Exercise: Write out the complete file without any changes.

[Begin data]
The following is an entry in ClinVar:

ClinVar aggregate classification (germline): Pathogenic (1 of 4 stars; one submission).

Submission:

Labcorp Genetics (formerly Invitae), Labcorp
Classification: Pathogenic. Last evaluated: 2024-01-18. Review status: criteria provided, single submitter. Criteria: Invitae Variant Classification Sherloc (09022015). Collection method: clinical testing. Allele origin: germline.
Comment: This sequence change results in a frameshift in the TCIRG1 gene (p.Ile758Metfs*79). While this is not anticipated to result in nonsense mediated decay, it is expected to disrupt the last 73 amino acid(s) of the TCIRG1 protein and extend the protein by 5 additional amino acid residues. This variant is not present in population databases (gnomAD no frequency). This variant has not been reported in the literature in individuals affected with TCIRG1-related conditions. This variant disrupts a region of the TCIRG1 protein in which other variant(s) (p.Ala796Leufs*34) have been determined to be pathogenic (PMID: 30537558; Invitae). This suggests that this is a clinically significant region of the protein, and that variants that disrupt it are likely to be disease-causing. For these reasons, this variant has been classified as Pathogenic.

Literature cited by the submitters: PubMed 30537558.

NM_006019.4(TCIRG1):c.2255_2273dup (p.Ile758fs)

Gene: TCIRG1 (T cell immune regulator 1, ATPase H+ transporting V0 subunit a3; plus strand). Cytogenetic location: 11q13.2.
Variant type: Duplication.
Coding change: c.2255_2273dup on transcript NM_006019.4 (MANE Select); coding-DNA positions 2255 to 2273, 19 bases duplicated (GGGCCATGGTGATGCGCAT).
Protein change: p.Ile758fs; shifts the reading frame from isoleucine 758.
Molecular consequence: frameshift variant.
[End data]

The following is an entry in ClinVar:

ClinVar aggregate classification (germline): Pathogenic (1 of 4 stars; one submission).

Submission:

Labcorp Genetics (formerly Invitae), Labcorp
Classification: Pathogenic. Last evaluated: 2024-01-18. Review status: criteria provided, single submitter. Criteria: Invitae Variant Classification Sherloc (09022015). Collection method: clinical testing. Allele origin: germline.
Comment: This sequence change results in a frameshift in the TCIRG1 gene (p.Ile758Metfs*79). While this is not anticipated to result in nonsense mediated decay, it is expected to disrupt the last 73 amino acid(s) of the TCIRG1 protein and extend the protein by 5 additional amino acid residues. This variant is not present in population databases (gnomAD no frequency). This variant has not been reported in the literature in individuals affected with TCIRG1-related conditions. This variant disrupts a region of the TCIRG1 protein in which other variant(s) (p.Ala796Leufs*34) have been determined to be pathogenic (PMID: 30537558; Invitae). This suggests that this is a clinically significant region of the protein, and that variants that disrupt it are likely to be disease-causing. For these reasons, this variant has been classified as Pathogenic.

Literature cited by the submitters: PubMed 30537558.

NM_006019.4(TCIRG1):c.2255_2273dup (p.Ile758fs)

Gene: TCIRG1 (T cell immune regulator 1, ATPase H+ transporting V0 subunit a3; plus strand). Cytogenetic location: 11q13.2.
Variant type: Duplication.
Coding change: c.2255_2273dup on transcript NM_006019.4 (MANE Select); coding-DNA positions 2255 to 2273, 19 bases duplicated (GGGCCATGGTGATGCGCAT).
Protein change: p.Ile758fs; shifts the reading frame from isoleucine 758.
Molecular consequence: frameshift variant.